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NCJRS Abstract

The document referenced below is part of the NCJRS Library collection. To conduct further searches of the collection, visit the NCJRS Abstracts Database. See the Obtain Documents page for direction on how to access resources online, via mail, through interlibrary loans, or in a local library.

 
  NCJ Number: NCJ 233009     Find in a Library
  Title: Investigation of Emergency Vehicle Crashes in the State of Michigan
  Document URL: PDF 
  Author(s): Peter T. Savolainen ; Kakan Chandra Dey ; Indrajit Ghosh ; Teja L.N. Karra ; Alexander Lamb
  Date Published: 10/2009
  Page Count: 41
  Annotation: This study identified critical factors associated with the occurrence of emergency vehicle crashes in Michigan from 2004 to 2008, distinguished among the characteristics of crashes that involved different types of emergency vehicles, and determined those factors that affected the injury severity in emergency vehicle crashes.
  Abstract: Crashes during emergency responses were more likely to occur near intersections or driveways, under dark lighting conditions, and during the nighttime peak period. The types of crashes that were the most prevalent were angle, head-on, and sideswipe collisions. These emergency response crashes were also characterized by high-risk driving behaviors, notably speeding, overtaking, passing, and non-use of safety restraint devices. Injuries tended to be most severe at high speeds, when emergency or nonemergency drivers exhibited high-risk driving behavior, when angle collisions occurred, and when crashes involved police cars. Crashes yielded the least severe injuries when they occurred at locations with lower posted speed limits, under darkness, when male drivers were involved, and particularly when safety belts were used. The study recommends mounting efforts to improve the knowledge, skills, and abilities of emergency vehicle drivers, including targeted training and educational program designed to reduce the frequency of high-risk driving behaviors. Initiatives should also attempt to increase awareness of emergency vehicle safety issues among the general public, since crash data indicate that poor and risky driving by the general public - including speeding, disregarding traffic controls, and other careless driving behaviors - present a problem for emergency vehicle operators. 4 tables and 24 references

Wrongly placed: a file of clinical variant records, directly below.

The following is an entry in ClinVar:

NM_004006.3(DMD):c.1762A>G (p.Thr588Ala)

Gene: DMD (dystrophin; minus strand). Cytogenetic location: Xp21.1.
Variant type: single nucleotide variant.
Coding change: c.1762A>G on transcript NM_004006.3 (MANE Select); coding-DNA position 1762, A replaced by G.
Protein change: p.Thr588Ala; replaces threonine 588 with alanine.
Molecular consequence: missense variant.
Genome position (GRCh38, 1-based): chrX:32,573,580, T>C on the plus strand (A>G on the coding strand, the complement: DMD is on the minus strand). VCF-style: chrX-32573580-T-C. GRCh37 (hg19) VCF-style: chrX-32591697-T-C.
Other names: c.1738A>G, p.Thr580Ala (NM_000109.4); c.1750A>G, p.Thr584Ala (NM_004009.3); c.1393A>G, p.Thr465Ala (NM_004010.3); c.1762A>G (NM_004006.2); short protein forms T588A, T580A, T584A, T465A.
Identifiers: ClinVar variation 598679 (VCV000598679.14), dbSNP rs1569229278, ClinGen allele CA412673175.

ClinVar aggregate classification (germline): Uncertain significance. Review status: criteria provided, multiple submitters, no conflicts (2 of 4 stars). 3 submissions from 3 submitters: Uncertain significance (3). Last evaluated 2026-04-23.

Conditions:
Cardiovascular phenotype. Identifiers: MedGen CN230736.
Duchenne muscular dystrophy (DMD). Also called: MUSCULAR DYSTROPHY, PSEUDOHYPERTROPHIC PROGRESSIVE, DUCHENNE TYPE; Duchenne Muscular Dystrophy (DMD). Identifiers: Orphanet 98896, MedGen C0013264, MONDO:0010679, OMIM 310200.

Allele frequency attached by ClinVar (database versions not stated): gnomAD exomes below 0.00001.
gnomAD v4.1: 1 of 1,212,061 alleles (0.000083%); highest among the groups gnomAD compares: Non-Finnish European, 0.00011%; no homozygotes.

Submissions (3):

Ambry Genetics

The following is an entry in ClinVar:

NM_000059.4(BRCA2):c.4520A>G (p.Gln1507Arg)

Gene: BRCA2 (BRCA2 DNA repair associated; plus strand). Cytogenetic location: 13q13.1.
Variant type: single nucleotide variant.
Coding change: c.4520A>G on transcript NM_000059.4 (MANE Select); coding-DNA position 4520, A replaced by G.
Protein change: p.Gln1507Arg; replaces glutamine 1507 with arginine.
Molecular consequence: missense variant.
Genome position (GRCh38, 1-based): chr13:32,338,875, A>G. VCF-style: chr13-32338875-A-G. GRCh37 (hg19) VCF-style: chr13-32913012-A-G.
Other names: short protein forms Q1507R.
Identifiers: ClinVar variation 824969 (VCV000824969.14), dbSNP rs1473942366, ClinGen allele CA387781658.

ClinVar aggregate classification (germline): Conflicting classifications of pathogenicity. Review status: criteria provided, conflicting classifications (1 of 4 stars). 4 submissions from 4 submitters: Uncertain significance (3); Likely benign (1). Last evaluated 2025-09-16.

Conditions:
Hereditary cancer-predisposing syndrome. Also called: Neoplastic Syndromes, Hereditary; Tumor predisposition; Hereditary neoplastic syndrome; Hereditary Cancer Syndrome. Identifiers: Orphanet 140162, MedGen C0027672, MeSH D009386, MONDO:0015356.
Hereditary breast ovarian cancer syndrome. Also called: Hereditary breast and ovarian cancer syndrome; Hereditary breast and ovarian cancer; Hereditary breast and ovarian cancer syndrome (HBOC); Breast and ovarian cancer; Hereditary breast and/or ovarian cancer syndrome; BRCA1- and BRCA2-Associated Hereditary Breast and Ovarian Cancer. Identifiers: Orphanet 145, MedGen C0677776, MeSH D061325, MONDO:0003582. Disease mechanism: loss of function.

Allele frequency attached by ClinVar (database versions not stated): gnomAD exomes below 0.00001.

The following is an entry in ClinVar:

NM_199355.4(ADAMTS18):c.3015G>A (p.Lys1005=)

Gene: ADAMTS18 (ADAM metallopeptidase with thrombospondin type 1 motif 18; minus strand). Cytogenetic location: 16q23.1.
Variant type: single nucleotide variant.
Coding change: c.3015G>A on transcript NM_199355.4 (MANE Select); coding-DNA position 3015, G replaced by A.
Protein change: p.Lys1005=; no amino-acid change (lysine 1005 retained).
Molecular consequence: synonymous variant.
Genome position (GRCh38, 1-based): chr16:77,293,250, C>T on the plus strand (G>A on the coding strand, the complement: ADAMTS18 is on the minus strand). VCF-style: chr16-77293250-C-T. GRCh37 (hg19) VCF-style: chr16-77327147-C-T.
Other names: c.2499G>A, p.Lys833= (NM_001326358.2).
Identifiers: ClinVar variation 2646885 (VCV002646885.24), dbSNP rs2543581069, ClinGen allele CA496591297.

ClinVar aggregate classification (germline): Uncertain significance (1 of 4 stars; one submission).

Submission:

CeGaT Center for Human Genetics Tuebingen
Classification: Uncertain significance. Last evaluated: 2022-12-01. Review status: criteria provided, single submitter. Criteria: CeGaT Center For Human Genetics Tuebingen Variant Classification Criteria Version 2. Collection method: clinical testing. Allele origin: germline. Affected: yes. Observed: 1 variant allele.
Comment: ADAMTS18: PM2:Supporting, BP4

Main Term(s): Criminology
  Index Term(s): Police safety ; Emergency vehicles ; Traffic accidents ; Police pursuit driving ; Michigan
  Sponsoring Agency: US Dept of Transportation
Research and Special Programs Admin
Office of University Research
United States of America
  Grant Number: DTRT07-G-005
  Sale Source: NEXTRANS Ctr
Purdue University ] Discovery Park
2700 Kent B]100
West Lafayette,, IN 47906
United States of America
  Type: Report (Study/Research)
  Country: United States of America
  Language: English
   
  To cite this abstract, use the following link:
https://www.ncjrs.gov/App/Publications/abstract.aspx?ID=255106

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